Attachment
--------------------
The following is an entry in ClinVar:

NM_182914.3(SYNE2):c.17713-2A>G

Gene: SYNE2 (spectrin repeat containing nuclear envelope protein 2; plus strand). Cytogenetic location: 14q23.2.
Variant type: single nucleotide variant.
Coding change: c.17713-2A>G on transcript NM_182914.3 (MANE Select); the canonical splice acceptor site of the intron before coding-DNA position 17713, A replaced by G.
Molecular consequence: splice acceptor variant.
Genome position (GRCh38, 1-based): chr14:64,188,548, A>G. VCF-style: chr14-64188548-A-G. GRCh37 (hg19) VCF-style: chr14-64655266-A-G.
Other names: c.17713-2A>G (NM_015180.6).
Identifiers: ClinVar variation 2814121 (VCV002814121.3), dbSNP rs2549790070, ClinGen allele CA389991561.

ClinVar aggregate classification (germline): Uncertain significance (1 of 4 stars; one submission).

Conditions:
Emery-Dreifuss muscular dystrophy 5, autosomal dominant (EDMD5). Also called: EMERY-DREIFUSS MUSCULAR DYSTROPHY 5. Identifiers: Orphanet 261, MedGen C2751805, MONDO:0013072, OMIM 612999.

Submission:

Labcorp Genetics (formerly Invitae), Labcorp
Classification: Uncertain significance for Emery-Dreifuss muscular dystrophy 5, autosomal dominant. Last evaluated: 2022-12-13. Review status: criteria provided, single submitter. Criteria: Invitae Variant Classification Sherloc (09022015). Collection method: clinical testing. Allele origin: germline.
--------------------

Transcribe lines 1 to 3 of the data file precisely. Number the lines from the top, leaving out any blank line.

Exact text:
The following is an entry in ClinVar:

NM_182914.3(SYNE2):c.17713-2A>G

Gene: SYNE2 (spectrin repeat containing nuclear envelope protein 2; plus strand). Cytogenetic location: 14q23.2.